Posts Tagged ‘environmental’
In North Texas these days, it seems like you can’t drive 50 feet down the highway – or even a neighborhood feeder road – without spotting another gas well or compressor station or a well pad waiting to be dril...
As avenues go, Carter Avenue, on Fort Worth’s East Side, is pretty modest. But a lot of North Texas gas drilling activists are hoping it will turn out to be the Ground Zero of something big.
The 120 or so people gathered at J. Gilligan’s Bar and Grill in Arlington recently were celebrating an early Christmas present. The party was hosted by the Downwinders at Risk, an environmental group based in North Texas,...
“I woke up in a puddle of my vomit … I might have stopped breathing … I might have been slipping into a coma … I might have actually temporarily died. I can’t say for sure.”
E. R. BILLS
I’m not a big fan of most conservatives. Historically speaking, they are – to put it bluntly – too often on the wrong side of history.
The most interesting events happening this week are all on the lecture and author appearances circuit. At UNT, Cary Peppermint and Leila Christine Nadir (and no, those aren’t pseudonyms) will discuss their work as founder...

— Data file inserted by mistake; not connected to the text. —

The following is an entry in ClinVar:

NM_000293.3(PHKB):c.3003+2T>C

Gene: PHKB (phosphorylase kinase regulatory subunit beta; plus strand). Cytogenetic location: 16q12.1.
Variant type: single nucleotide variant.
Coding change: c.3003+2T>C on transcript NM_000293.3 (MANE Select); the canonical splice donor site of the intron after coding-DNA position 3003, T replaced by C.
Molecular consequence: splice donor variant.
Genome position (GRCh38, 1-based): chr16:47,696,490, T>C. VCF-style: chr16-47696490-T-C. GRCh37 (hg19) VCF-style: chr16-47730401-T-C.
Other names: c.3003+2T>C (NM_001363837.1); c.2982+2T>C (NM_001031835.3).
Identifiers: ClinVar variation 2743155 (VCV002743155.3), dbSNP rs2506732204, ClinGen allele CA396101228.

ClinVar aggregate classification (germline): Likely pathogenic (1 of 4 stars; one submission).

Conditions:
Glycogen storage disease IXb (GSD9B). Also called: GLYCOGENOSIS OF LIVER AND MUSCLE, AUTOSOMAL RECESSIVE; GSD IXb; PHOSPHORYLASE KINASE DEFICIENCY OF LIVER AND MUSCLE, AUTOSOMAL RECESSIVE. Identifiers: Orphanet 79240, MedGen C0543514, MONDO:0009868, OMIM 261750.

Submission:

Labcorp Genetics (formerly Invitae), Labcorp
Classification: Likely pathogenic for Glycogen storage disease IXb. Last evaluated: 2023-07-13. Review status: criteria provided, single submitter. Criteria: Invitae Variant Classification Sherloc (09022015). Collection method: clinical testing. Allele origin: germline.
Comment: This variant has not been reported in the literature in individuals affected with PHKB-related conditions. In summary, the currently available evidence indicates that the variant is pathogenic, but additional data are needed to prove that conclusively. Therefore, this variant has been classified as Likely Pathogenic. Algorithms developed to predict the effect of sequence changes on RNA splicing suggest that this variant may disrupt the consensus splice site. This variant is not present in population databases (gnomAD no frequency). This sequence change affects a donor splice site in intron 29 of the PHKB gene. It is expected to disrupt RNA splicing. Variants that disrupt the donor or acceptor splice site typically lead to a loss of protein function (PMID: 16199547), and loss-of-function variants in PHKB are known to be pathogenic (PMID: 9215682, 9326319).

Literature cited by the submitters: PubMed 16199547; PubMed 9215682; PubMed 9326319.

BARTLETT – Sitting in Lois and Jerry’s Restaurant, surrounded by a blue-jean and overalls lunch crowd, Mae Smith and Ralph Snyder don’t look like giant-killers. In fact, the small-town mayor (5′ 2″...
Eastsiders say a local food processor is still stinking up their neighborhood.
When Bill Cole saw a “haz-mat” team in front of his Riverside-area auto repair shop last month, it brought back some pretty bad memories.
State regulators don’t seem worried about TXU’s lapses in reporting power plant pollution.
Rusk County – A gentle twilight pink stretches across the sky, touching the waters of Martin Creek Lake. The still air, smelling only of East Texas pines, brings the faint sounds of wildlife in the surrounding woods. Smog...
Decades after it closed, an Eastside sewage treatment plant still isn’t cleaned up.
Stagnant, luminescent green water trapped inside huge concrete tanks is like a slap in the face to Chris Waring.